In 2016, the number of gay and bisexual men in London newly diagnosed with HIV fell for the first time in many years, falling by 30 per cent to an estimated 1,266 in 2016. The largest falls were seen in five specialist clinics in the capital – Dean Street, Mortimer Market, Homerton, St Mary’s and St Thomas’s – all of which deliver high rates of HIV testing and rapid access to effective treatment.
Despite this progress, there is still much more to do. For many Londoners HIV remains a stigmatising condition that negatively impacts on quality of life. Late and undiagnosed infection rates remain unacceptably high (34 per cent and 10 per cent respectively) and with considerable geographical variability across the city. Prevalence varies by ethnicity and by place of residence with disproportionately high rates amongst black and ethnic minority (BAME) communities in poorer areas of the city.
The needs of people living with HIV in London are changing and becoming more complex. Effective anti-retroviral therapy means that more people are now living with HIV and are growing older. Improving the health, quality of life and wellbeing of people living with HIV in the capital is vital. The UK Stigma Index 2015 found that, despite some shifts in public attitudes, many people in the UK still hold discriminatory views towards people living with HIV.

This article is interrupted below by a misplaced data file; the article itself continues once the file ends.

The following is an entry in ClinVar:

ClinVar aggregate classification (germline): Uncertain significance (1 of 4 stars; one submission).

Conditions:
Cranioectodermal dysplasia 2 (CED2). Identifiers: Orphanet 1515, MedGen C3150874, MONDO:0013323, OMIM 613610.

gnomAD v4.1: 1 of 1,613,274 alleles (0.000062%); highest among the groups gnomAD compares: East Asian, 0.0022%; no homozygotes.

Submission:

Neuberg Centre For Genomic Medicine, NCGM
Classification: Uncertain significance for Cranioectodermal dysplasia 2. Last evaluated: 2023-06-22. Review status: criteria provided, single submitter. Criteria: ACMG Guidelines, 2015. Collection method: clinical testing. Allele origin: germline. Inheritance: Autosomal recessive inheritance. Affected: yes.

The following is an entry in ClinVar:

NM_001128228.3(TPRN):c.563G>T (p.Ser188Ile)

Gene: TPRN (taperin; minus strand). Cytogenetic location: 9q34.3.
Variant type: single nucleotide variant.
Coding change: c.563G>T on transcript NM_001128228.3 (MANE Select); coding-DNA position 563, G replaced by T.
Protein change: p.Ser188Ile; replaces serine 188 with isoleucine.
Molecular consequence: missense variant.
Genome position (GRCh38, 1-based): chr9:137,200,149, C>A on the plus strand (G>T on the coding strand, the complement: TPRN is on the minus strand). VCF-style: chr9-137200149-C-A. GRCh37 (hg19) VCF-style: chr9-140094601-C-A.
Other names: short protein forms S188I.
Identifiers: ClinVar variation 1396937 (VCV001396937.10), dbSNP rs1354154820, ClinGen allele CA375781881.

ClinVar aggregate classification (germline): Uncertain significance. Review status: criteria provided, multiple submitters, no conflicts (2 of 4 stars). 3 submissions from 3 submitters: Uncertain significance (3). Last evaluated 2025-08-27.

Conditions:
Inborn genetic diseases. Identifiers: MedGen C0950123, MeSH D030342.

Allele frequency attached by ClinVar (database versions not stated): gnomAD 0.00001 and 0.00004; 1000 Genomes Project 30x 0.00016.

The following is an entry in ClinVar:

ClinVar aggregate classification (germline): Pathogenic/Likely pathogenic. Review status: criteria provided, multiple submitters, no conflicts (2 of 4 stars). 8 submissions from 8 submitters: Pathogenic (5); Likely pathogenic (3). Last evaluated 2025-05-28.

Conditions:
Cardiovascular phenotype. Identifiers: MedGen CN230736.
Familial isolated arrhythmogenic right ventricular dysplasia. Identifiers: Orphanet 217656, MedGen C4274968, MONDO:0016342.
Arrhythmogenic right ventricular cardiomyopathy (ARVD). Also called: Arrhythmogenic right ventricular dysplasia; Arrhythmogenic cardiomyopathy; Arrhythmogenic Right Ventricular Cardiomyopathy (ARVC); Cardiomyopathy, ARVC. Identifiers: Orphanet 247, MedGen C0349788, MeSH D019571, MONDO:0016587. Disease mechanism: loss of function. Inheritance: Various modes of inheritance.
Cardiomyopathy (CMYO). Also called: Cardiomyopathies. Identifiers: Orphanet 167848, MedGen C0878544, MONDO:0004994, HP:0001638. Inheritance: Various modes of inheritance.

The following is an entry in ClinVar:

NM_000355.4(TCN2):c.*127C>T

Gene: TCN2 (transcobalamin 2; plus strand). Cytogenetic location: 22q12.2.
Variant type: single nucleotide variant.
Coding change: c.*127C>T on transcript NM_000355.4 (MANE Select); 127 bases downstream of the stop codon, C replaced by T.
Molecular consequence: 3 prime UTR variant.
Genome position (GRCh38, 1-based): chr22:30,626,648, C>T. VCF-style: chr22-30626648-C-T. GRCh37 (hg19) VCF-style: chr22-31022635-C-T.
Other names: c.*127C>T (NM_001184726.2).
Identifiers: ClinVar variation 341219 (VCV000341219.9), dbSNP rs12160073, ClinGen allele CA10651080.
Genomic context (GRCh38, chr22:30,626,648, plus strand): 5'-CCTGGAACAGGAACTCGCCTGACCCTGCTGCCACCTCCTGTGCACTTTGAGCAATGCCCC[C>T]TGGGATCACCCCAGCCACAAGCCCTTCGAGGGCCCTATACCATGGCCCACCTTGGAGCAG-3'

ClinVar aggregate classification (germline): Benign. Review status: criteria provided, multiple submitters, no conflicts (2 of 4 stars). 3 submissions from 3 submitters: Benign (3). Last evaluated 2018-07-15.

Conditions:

London’s HIV response to date includes Do It London, the pan-London prevention campaign funded by London boroughs as well as high-quality HIV treatment services delivered by the NHS. Community organisations have also been at the heart of the response to HIV. Since its launch in 2015, Do It London has promoted HIV testing and good sexual health across the capital. The current campaign phase informs the public of the variety of options now available for avoiding transmission of HIV through sexual contact.
This reflects how London is embracing effective combination preventative treatment – including innovative approaches to HIV testing, diagnosis and treatment, drugs for pre-exposure prophylaxis (PrEP) and condom distribution.